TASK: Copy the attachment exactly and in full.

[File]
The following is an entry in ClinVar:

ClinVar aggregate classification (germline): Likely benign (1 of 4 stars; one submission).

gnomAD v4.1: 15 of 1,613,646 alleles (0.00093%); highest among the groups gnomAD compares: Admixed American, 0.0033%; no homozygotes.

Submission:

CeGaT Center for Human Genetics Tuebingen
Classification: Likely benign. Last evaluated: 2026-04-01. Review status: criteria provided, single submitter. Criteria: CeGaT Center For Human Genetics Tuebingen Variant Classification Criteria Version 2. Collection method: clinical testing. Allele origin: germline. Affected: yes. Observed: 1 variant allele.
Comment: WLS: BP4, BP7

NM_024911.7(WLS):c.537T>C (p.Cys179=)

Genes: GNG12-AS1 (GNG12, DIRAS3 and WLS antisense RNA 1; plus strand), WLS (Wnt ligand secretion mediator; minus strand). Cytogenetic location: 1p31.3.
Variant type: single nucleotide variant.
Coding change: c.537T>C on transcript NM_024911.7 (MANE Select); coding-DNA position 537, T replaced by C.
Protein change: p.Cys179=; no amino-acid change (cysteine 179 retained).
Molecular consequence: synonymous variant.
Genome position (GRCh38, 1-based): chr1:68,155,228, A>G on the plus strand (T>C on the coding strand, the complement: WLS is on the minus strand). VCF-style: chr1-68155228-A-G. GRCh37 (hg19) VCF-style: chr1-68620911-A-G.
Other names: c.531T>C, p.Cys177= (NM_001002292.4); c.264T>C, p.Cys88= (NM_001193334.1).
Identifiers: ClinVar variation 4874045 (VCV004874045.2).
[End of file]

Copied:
The following is an entry in ClinVar:

ClinVar aggregate classification (germline): Likely benign (1 of 4 stars; one submission).

gnomAD v4.1: 15 of 1,613,646 alleles (0.00093%); highest among the groups gnomAD compares: Admixed American, 0.0033%; no homozygotes.

Submission:

CeGaT Center for Human Genetics Tuebingen
Classification: Likely benign. Last evaluated: 2026-04-01. Review status: criteria provided, single submitter. Criteria: CeGaT Center For Human Genetics Tuebingen Variant Classification Criteria Version 2. Collection method: clinical testing. Allele origin: germline. Affected: yes. Observed: 1 variant allele.
Comment: WLS: BP4, BP7

NM_024911.7(WLS):c.537T>C (p.Cys179=)

Genes: GNG12-AS1 (GNG12, DIRAS3 and WLS antisense RNA 1; plus strand), WLS (Wnt ligand secretion mediator; minus strand). Cytogenetic location: 1p31.3.
Variant type: single nucleotide variant.
Coding change: c.537T>C on transcript NM_024911.7 (MANE Select); coding-DNA position 537, T replaced by C.
Protein change: p.Cys179=; no amino-acid change (cysteine 179 retained).
Molecular consequence: synonymous variant.
Genome position (GRCh38, 1-based): chr1:68,155,228, A>G on the plus strand (T>C on the coding strand, the complement: WLS is on the minus strand). VCF-style: chr1-68155228-A-G. GRCh37 (hg19) VCF-style: chr1-68620911-A-G.
Other names: c.531T>C, p.Cys177= (NM_001002292.4); c.264T>C, p.Cys88= (NM_001193334.1).
Identifiers: ClinVar variation 4874045 (VCV004874045.2).